Hagiographa


Also found in: Thesaurus, Legal, Encyclopedia, Wikipedia.
Related to Hagiographa: hagiography, Ketubim

Hag·i·og·ra·pha

 (hăg′ē-ŏg′rə-fə, hā′jē-)
pl.n. (used with a sing. or pl. verb) Bible
The Writings.

[Late Latin, from Late Greek, from neuter pl. of hagiographos, written by inspiration, scriptural : Greek hagio-, hagio- + Greek -graphos, written (from graphein, to write; see -graph).]

Hagiographa

(ˌhæɡɪˈɒɡrəfə)
n
1. (Bible) the third of the three main parts into which the books of the Old Testament are divided in Jewish tradition (the other two parts being the Law and the Prophets), comprising Psalms, Proverbs, Job, the Song of Solomon, Ruth, Lamentations, Ecclesiastes, Esther, Daniel, Ezra, Nehemiah, and Chronicles. Also called: Writings
2. (Judaism) the third of the three main parts into which the books of the Old Testament are divided in Jewish tradition (the other two parts being the Law and the Prophets), comprising Psalms, Proverbs, Job, the Song of Solomon, Ruth, Lamentations, Ecclesiastes, Esther, Daniel, Ezra, Nehemiah, and Chronicles. Also called: Writings

Hag•i•og•ra•pha

(ˌhæg iˈɒg rə fə, ˌheɪ dʒi-)

n. (used with a sing. v.)
the third of the three Jewish divisions of the Old Testament, variously arranged, but usu. comprising the Psalms, Proverbs, Job, Song of Solomon, Ruth, Lamentations, Ecclesiastes, Esther, Daniel, Ezra, Nehemiah, and Chronicles. Also called the Writings. Compare Pentateuch, Prophets.
[< Late Latin < Greek: sacred writings]
ThesaurusAntonymsRelated WordsSynonymsLegend:
Noun1.Hagiographa - the third of three divisions of the Hebrew ScripturesHagiographa - the third of three divisions of the Hebrew Scriptures
Book of Ruth, Ruth - a book of the Old Testament that tells the story of Ruth who was not an Israelite but who married an Israelite and who stayed with her mother-in-law Naomi after her husband died
1 Chronicles, I Chronicles - the first of two Old Testament books telling the history of Judah and Israel until the return from the Babylonian Captivity in 536 BC
2 Chronicles, II Chronicles - the second of two Old Testament books telling the history of Judah and Israel until the return from the Babylonian Captivity in 536 BC
Book of Ezra, Ezra - an Old Testament book telling of a rabbi's efforts in the 5th century BC to reconstitute Jewish law and worship in Jerusalem after the Babylonian Captivity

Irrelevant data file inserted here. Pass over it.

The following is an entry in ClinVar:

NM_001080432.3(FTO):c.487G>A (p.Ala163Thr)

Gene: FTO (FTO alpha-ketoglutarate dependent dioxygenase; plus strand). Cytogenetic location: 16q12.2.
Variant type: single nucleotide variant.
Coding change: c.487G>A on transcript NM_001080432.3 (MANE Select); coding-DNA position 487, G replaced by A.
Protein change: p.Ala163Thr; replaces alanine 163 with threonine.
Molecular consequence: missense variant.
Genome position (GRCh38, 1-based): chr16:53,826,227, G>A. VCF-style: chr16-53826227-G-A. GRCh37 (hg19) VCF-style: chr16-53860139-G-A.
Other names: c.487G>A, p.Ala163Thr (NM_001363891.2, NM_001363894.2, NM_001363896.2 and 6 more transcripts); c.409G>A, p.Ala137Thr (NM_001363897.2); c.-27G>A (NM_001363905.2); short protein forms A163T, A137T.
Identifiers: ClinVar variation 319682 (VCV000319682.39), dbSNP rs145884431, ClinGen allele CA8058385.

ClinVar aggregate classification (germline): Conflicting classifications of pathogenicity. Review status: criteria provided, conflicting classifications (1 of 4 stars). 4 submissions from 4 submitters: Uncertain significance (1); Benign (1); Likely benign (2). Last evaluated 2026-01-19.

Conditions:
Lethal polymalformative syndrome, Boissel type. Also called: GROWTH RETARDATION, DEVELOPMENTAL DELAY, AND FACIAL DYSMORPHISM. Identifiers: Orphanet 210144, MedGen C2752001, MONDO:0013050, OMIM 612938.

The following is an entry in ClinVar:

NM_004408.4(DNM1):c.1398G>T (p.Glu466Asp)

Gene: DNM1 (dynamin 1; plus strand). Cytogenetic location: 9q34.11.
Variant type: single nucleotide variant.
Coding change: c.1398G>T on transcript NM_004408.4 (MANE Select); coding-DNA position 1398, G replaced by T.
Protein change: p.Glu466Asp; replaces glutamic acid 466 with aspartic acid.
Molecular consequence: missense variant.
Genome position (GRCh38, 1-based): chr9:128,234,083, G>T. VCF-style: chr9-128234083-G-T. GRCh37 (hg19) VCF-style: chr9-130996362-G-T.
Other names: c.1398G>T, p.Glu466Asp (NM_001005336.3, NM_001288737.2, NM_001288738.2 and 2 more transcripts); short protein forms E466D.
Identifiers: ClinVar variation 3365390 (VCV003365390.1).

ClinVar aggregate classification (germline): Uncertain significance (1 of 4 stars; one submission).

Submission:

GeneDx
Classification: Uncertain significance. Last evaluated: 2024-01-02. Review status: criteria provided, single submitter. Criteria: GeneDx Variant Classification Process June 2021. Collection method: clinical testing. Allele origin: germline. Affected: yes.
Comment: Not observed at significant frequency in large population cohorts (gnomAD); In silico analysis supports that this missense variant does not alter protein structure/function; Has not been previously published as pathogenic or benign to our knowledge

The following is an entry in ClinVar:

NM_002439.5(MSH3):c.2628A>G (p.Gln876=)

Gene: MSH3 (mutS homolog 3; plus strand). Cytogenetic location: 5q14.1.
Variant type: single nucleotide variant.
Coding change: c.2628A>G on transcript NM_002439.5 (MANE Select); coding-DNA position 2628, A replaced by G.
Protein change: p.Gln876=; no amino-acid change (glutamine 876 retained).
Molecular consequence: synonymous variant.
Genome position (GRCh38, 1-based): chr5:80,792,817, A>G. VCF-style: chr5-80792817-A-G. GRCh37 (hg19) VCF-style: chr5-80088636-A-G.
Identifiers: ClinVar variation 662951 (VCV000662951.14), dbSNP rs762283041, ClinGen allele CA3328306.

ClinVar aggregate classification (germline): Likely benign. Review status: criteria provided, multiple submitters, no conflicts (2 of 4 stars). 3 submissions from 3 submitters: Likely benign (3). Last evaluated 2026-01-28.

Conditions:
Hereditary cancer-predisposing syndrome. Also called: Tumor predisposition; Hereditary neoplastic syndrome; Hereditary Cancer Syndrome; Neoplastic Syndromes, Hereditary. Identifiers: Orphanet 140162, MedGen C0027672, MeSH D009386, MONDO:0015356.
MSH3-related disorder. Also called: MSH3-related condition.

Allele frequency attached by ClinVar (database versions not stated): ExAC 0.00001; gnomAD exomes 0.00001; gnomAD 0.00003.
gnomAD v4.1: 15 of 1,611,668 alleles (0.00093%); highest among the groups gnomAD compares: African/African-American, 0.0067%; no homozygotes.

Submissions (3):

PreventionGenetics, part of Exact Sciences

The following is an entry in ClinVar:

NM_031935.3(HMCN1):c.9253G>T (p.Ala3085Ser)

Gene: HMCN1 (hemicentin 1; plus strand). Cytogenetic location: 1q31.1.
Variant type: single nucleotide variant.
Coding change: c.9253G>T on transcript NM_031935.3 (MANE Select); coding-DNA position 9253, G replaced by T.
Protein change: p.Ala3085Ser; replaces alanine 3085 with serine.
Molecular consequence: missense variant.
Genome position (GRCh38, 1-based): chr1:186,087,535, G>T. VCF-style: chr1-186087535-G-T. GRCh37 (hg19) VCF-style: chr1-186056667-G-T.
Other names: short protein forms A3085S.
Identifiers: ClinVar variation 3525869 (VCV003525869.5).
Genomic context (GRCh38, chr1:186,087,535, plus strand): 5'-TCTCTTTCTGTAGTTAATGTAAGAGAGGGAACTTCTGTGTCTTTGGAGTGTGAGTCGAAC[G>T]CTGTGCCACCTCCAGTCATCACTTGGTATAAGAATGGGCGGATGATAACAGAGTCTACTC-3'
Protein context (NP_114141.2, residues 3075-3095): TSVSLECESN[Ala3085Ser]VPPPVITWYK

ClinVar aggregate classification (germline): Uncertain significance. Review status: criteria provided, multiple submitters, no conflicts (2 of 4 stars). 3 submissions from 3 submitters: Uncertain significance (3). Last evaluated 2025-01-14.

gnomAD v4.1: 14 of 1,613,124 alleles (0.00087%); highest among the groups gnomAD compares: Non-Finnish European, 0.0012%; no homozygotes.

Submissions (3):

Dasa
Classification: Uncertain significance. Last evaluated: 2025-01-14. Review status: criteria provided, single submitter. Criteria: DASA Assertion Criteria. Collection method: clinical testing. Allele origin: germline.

Book of Nehemiah, Nehemiah - an Old Testament book telling how a Jewish official at the court of Artaxerxes I in 444 BC became a leader in rebuilding Jerusalem after the Babylonian Captivity
Book of Esther, Esther - an Old Testament book telling of a beautiful Jewess who became queen of Persia and saved her people from massacre
Book of Job, Job - a book in the Old Testament containing Job's pleas to God about his afflictions and God's reply
Book of Psalms, Psalms - an Old Testament book consisting of a collection of 150 Psalms
Book of Proverbs, Proverbs - an Old Testament book consisting of proverbs from various Israeli sages (including Solomon)
Book of Ecclesiastes, Ecclesiastes - an Old Testament book consisting of reflections on the vanity of human life; is traditionally attributed to Solomon but probably was written about 250 BC
Canticle of Canticles, Canticles, Song of Solomon, Song of Songs - an Old Testament book consisting of a collection of love poems traditionally attributed to Solomon but actually written much later
Book of Lamentations, Lamentations - an Old Testament book lamenting the desolation of Judah after the destruction of Jerusalem in 586 BC; traditionally attributed to the prophet Jeremiah
Book of Daniel, Book of the Prophet Daniel, Daniel - an Old Testament book that tells of the apocalyptic visions and the experiences of Daniel in the court of Nebuchadnezzar
Hebrew Scripture, Tanach, Tanakh - the Jewish scriptures which consist of three divisions--the Torah and the Prophets and the Writings
References in periodicals archive ?
A different homiletical approach is ascribed to Elijah Gaon of Vilna, who is thought to have seen in the Talmudic debate (TB Shabbat 115a-b) about rescuing books from a fire on the Sabbath a halakhic dictum banning the study of Ketuvim (the Hagiographa or "Writings") on Shabbat.
In addition to discussions based on the Mishnah and halakhic traditions, it also presents scriptural exegesis, commentary on the hagiographa, aggadic material, moralizing and rhetoric, historical traditions, medicine and natural sciences, and much more.
Did existing exegetical traditions control the choice of a verse from the Hagiographa as the text for the proem to a midrashic exposition of a pentateuchal passage, for example when the Song of Songs is cited in connection with the exodus narrative?